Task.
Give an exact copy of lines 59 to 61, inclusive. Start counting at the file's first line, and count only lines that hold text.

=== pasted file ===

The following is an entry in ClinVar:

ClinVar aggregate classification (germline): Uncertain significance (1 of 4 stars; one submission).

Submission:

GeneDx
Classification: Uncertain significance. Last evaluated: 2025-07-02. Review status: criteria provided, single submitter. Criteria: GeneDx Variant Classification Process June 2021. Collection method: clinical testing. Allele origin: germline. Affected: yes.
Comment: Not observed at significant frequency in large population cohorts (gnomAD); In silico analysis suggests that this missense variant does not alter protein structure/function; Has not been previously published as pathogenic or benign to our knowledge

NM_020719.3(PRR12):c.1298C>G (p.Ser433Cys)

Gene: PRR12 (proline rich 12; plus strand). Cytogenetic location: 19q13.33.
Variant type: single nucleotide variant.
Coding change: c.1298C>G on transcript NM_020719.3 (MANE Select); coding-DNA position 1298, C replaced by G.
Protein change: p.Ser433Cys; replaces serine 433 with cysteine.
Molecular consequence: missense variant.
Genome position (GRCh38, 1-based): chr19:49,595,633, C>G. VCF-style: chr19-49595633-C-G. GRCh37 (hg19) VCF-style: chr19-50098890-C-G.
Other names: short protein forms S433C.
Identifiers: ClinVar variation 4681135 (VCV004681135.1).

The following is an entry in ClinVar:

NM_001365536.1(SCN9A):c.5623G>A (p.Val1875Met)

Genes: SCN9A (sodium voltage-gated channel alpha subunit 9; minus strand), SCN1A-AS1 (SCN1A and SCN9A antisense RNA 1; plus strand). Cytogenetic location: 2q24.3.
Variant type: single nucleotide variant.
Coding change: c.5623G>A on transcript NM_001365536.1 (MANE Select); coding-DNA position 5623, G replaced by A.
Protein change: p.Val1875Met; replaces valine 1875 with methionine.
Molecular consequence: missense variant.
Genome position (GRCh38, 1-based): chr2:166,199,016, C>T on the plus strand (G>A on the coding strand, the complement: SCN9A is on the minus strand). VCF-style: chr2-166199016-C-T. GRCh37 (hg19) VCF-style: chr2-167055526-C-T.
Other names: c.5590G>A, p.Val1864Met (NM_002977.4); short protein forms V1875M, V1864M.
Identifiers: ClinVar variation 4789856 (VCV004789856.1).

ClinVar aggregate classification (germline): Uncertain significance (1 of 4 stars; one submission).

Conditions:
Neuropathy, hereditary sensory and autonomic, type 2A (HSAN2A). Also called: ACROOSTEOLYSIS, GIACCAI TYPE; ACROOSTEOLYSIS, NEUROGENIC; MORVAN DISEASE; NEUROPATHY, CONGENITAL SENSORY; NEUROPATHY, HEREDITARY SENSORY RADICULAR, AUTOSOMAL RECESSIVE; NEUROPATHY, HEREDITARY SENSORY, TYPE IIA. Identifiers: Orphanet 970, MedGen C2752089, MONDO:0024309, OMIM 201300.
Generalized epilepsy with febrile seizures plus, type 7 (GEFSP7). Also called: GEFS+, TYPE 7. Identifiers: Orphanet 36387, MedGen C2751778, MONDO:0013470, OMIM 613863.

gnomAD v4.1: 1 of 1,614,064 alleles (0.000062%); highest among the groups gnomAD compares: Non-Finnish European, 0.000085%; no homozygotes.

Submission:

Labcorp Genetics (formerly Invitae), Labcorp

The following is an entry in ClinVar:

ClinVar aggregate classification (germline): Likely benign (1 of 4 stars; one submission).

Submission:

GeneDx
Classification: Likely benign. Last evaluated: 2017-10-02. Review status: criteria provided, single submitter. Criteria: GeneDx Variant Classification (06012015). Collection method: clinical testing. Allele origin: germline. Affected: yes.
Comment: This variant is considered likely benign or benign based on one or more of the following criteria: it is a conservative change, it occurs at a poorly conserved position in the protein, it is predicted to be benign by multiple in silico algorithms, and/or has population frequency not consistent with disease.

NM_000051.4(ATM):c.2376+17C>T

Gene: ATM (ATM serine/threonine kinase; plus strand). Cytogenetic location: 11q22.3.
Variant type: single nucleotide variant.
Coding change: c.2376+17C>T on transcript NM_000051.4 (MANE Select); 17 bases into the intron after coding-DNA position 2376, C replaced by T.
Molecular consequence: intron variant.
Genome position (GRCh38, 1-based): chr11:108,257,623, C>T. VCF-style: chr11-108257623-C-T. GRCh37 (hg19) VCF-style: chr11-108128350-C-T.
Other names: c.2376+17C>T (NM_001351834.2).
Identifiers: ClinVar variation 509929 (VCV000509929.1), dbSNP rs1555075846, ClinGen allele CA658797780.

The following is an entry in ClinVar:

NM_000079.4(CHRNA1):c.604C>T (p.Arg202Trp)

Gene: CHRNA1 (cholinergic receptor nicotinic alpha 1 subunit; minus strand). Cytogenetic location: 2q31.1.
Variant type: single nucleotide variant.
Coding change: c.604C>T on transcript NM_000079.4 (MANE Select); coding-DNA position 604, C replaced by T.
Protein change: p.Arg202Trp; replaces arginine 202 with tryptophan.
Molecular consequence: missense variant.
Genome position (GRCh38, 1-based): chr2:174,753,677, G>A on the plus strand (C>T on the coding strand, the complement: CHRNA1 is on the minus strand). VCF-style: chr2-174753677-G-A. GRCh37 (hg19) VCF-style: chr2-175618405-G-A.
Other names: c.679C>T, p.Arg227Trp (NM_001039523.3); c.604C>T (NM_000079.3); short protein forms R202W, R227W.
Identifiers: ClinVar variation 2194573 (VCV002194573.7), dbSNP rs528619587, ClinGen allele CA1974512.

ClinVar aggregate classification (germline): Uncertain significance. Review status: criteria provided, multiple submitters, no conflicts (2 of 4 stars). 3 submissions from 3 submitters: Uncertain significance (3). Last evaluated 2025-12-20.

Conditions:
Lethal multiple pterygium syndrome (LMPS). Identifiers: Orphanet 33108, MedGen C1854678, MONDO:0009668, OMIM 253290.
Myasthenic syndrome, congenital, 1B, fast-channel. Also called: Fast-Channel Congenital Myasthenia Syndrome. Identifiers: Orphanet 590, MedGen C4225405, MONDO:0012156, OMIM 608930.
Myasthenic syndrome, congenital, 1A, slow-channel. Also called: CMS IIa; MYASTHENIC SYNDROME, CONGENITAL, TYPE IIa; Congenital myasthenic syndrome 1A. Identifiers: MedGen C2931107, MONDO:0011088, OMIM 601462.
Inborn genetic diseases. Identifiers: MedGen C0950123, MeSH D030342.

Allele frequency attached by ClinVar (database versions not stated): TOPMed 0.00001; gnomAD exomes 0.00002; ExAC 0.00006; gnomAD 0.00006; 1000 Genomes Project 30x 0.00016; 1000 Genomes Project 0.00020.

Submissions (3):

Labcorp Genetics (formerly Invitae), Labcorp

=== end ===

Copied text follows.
Lethal multiple pterygium syndrome (LMPS). Identifiers: Orphanet 33108, MedGen C1854678, MONDO:0009668, OMIM 253290.
Myasthenic syndrome, congenital, 1B, fast-channel. Also called: Fast-Channel Congenital Myasthenia Syndrome. Identifiers: Orphanet 590, MedGen C4225405, MONDO:0012156, OMIM 608930.
Myasthenic syndrome, congenital, 1A, slow-channel. Also called: CMS IIa; MYASTHENIC SYNDROME, CONGENITAL, TYPE IIa; Congenital myasthenic syndrome 1A. Identifiers: MedGen C2931107, MONDO:0011088, OMIM 601462.